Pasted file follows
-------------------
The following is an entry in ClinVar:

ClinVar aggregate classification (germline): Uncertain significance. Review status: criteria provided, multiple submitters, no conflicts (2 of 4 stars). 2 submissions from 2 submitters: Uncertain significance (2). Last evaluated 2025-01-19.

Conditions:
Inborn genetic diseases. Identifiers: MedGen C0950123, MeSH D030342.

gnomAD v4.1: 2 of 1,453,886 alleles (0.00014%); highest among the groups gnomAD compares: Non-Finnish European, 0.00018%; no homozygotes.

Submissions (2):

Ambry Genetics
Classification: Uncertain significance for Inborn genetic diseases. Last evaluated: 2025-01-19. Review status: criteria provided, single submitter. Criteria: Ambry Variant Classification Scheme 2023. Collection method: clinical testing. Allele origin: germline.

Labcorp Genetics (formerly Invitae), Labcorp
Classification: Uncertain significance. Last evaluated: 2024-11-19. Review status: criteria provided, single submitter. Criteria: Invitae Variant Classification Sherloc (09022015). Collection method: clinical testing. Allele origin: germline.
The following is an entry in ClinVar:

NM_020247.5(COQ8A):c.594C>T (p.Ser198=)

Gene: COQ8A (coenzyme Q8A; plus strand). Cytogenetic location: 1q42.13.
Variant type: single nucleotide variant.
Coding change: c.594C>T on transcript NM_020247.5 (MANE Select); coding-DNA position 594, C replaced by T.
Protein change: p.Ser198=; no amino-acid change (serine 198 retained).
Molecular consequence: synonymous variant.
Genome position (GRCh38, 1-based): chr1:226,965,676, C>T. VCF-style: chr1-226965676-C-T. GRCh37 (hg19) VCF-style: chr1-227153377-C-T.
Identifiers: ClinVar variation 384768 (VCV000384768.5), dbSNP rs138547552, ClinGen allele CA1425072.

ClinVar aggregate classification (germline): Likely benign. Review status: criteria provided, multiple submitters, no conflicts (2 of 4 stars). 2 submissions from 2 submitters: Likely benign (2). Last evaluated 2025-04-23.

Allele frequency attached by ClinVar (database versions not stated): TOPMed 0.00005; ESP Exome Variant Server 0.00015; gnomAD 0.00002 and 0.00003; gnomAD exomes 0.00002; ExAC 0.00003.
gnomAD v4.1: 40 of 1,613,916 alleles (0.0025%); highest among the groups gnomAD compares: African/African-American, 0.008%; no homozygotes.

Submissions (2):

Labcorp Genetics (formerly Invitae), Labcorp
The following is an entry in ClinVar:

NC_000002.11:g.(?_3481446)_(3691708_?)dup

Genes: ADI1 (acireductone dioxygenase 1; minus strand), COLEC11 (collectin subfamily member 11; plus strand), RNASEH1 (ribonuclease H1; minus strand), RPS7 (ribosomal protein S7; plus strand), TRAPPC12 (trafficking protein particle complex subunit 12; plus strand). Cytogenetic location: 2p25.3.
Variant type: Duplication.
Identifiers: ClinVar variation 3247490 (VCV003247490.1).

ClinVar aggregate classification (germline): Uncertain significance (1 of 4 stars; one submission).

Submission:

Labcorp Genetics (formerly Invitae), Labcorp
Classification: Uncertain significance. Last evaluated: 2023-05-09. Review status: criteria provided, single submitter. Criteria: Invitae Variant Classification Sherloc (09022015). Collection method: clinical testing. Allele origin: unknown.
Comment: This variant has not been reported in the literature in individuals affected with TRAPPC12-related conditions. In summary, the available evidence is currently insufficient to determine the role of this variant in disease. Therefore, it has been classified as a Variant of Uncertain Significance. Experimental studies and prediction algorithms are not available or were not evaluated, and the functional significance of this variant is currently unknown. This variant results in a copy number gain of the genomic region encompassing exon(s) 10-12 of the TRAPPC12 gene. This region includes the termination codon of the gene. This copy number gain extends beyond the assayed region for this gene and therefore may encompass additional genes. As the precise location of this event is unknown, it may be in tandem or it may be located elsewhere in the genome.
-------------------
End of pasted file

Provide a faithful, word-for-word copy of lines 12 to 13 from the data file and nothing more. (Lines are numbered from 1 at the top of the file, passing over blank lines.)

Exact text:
NM_020247.5(COQ8A):c.594C>T (p.Ser198=)

Gene: COQ8A (coenzyme Q8A; plus strand). Cytogenetic location: 1q42.13.